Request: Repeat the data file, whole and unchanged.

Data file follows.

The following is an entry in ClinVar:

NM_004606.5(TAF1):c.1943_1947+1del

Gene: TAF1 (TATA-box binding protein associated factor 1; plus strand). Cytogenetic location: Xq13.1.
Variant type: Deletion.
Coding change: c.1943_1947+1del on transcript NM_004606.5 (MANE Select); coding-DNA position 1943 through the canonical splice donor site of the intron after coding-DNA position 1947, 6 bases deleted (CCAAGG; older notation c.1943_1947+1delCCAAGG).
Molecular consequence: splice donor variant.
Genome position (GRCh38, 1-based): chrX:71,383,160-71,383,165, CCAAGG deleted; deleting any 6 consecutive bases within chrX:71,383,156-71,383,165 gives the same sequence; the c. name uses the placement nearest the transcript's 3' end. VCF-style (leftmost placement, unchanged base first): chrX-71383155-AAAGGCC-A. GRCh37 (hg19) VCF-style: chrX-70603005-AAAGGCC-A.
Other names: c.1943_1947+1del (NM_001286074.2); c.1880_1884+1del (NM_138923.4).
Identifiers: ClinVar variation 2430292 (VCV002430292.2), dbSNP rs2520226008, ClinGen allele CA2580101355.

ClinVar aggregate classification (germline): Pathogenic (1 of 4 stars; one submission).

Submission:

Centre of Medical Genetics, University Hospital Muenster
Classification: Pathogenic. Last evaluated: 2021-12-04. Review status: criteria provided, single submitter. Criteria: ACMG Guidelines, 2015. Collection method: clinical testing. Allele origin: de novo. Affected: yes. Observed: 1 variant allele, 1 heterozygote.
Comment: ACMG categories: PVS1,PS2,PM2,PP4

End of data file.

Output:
The following is an entry in ClinVar:

NM_004606.5(TAF1):c.1943_1947+1del

Gene: TAF1 (TATA-box binding protein associated factor 1; plus strand). Cytogenetic location: Xq13.1.
Variant type: Deletion.
Coding change: c.1943_1947+1del on transcript NM_004606.5 (MANE Select); coding-DNA position 1943 through the canonical splice donor site of the intron after coding-DNA position 1947, 6 bases deleted (CCAAGG; older notation c.1943_1947+1delCCAAGG).
Molecular consequence: splice donor variant.
Genome position (GRCh38, 1-based): chrX:71,383,160-71,383,165, CCAAGG deleted; deleting any 6 consecutive bases within chrX:71,383,156-71,383,165 gives the same sequence; the c. name uses the placement nearest the transcript's 3' end. VCF-style (leftmost placement, unchanged base first): chrX-71383155-AAAGGCC-A. GRCh37 (hg19) VCF-style: chrX-70603005-AAAGGCC-A.
Other names: c.1943_1947+1del (NM_001286074.2); c.1880_1884+1del (NM_138923.4).
Identifiers: ClinVar variation 2430292 (VCV002430292.2), dbSNP rs2520226008, ClinGen allele CA2580101355.

ClinVar aggregate classification (germline): Pathogenic (1 of 4 stars; one submission).

Submission:

Centre of Medical Genetics, University Hospital Muenster
Classification: Pathogenic. Last evaluated: 2021-12-04. Review status: criteria provided, single submitter. Criteria: ACMG Guidelines, 2015. Collection method: clinical testing. Allele origin: de novo. Affected: yes. Observed: 1 variant allele, 1 heterozygote.
Comment: ACMG categories: PVS1,PS2,PM2,PP4